Manchester United vs Chelsea. A match between two of the world’s biggest clubs in the final of one of the oldest football tournaments. It is a match in which Jose Mourinho and Antonio Conte, who have developed a particularly bitter rivalry over the past two years, face each other once again. It is also one in which some of the biggest names in the world of football would be vying for one final club trophy before most of them don the colours of their respective countries in the World Cup next month.
And yet, a win for either of these two clubs carries little meaning. Jose Mourinho’s Manchester United have finished second in the Premier League this season, their best in the post-Ferguson era but the fact that Manchester City have finished 19 points above them while breaking all sorts of league records has made that second place finish feel hollow. At the same time, Mourinho’s position in the club is under no threat due to where they stand currently in the Premier League and so he can make plans for next season without a second thought.
The same can’t be said about Antonio Conte.
Before the turn of the century, the term ‘beauty of the FA Cup’ signified, among other things, how winning the tournament pardoned all the follies the club may have committed that season in the league. An FA Cup triumph was enough for a manager to not just save his job, but also to write himself into the history of the club, a case in point being Bob Stokoe and Sunderland. The year was 1973 and Sunderland, who were in the second division at the time, were facing Don Revie’s Leeds United, one of the giants of the English game then and the defending champions. Sunderland went on to beat Leeds 1-0 and Stokoe, who was their manager at the time, running to his goalkeeper at the final whistle, his overcoat barely keeping up with him, has now been immortalized in a statue outside the Stadium of Light. What is to be noted though, was that those Leeds players shudder at the thought of that match to this day, as they have admitted in numerous interviews. Leeds were one of the two dominant clubs of the time, the other being Liverpool and the latter had cruised to the league title that year. An FA Cup triumph, for Leeds, would have been the perfect tonic to that pain but that was only accentuated with their defeat to Sunderland.
Cut to 2016 when Manchester United beat Crystal Palace 2-1 to win their 12th FA Cup. That win had come amid rumours that their manager Louis Van Gaal was set to be replaced by Jose Mourinho. Sure enough, two days later, Van Gaal was sacked and United have had Mourinho at the helm ever since. A couple of years before that, Roberto Mancini was probably aware that winning or losing the FA Cup did not matter as he was going to be sacked by Manchester City anyhow. Just how much effect that reality had on the final’s outcome – an astonishing win for relegated Wigan Athletic over City – is something had been a subject of much debate in the English media then. Arsene Wenger is a notable exception to all this. His Arsenal side may have underperformed continually in the Premier League and the Champions League over the last five years but the FA Cup triumphs had kept him in office, much to the chagrin of a significant section of the club’s fans.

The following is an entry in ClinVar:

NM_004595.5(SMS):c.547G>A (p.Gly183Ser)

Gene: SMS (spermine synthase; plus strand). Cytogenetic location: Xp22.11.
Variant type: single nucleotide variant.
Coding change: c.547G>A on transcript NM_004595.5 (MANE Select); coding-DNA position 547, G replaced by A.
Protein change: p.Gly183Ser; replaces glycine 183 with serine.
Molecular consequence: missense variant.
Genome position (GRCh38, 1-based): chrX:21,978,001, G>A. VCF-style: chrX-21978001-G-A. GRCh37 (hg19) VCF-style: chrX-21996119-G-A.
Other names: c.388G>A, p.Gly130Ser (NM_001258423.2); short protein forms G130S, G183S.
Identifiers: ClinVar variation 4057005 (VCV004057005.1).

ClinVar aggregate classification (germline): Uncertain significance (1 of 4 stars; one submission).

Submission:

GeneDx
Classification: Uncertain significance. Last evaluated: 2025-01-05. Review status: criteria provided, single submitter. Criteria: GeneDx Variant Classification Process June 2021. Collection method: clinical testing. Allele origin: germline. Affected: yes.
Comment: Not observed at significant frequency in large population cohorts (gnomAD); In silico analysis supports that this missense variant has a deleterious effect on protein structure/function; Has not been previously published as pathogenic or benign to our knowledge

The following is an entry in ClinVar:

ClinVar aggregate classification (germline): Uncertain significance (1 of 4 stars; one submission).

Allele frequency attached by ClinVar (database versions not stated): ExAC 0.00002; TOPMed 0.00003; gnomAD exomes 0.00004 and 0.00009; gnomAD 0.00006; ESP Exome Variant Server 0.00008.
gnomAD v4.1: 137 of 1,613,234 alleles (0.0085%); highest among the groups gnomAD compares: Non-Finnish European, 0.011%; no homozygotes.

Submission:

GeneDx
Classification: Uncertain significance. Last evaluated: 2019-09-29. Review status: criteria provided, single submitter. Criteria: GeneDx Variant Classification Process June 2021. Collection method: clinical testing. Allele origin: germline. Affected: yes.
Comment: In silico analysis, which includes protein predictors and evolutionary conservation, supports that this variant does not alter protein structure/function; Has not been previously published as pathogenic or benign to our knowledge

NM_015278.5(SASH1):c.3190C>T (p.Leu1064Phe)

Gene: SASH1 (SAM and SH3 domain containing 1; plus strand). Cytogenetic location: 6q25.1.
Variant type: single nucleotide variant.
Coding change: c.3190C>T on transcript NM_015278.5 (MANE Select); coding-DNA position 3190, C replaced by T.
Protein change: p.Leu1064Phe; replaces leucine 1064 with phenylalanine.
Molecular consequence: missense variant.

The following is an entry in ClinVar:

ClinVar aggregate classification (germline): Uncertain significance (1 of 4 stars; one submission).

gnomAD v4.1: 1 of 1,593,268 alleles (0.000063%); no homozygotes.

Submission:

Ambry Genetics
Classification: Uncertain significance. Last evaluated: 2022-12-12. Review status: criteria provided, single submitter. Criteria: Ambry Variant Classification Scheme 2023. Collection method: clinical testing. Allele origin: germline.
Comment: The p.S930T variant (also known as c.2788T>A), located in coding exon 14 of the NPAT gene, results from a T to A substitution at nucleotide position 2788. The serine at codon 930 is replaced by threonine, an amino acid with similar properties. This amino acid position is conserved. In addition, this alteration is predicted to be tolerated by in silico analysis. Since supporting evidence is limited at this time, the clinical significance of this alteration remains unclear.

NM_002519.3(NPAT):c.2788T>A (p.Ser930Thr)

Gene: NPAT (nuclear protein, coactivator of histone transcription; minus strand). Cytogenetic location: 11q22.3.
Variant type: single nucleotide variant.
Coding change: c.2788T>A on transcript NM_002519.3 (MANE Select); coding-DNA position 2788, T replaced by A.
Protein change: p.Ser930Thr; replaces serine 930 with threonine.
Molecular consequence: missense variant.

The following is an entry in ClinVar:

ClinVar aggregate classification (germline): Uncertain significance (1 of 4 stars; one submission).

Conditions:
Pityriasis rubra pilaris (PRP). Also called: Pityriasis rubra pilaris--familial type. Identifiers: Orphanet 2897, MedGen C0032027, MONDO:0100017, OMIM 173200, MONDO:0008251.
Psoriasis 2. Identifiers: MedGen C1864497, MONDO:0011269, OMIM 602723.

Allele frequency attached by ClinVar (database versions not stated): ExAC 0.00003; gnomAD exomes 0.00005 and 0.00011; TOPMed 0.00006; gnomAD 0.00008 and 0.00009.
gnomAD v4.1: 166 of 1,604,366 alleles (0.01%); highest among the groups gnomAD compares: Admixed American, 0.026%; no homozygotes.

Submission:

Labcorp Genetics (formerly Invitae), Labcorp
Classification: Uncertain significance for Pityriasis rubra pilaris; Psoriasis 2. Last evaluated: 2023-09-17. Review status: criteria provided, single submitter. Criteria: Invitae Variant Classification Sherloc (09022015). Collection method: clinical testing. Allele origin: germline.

Antonio Conte, who came to Chelsea the same time Mourinho took control at Old Trafford, is in a situation that is different from those of Wenger and Van Gaal and somewhat similar to that of Mancini. Unlike all of these esteemed gentlemen, Conte had won the Premier League only last season, in his very first year in charge. But Chelsea’s title defence has fallen apart in the worst possible manner for the former Italy coach. They failed to qualify for the Champions League and most of Conte’s summer and January signings have been disappointments. Moreover, the jury is out as to whether he wants to stay on in London next season or not, regardless of what Chelsea thinks about it.
The match does carry an emotional significance for both sides though. Cesc Fabregas has been quoted as saying that winning the final is important on two counts. One being that it is a good way to end a forgettable season and the other is that the players don’t want to be part of back-to-back final defeats. Manchester United, on the other hand, want to win it for Sir Alex Ferguson and departing club captain Michael Carrick.
Last season, a win against Arsenal would have been an icing on the cake moment for Conte. He would have been the first manager to have won the Double in his very first season in charge of a Premier League club. On Saturday, beating Manchester United may only be an icing with no cake underneath. Sweet, delectable, but incomplete. Conte loves a good cake, as he has shown in a clipping from one of his press conferences that is still attracting views on Youtube. Whether an FA Cup win is enough for letting him have it again at Stamford Bridge, is the big question.
Teams and injuries:
There are no fresh injury worries for Chelsea, although David Luiz remains on the sidelines. While Willy Caballero has been between the sticks in the FA Cup for them all season, don’t be surprised if you find Thibaut Courtois this time considering it is the final. Conte will be scratching his head as to whether to go for Olivier Giroud or Alvaro Morata. Giroud has been sensational since moving in from Arsenal in January while Morata has been anything but what Conte would have expected him to be when he was bought in the summer. Yet, the Spaniard’s tendency to turn up for the big moments will be something that will creep into his manager’s mind when the starting XI is being picked. For United, Romelu Lukaku remains the only real injury worry with Anthony Martial confirmed to be fit to play.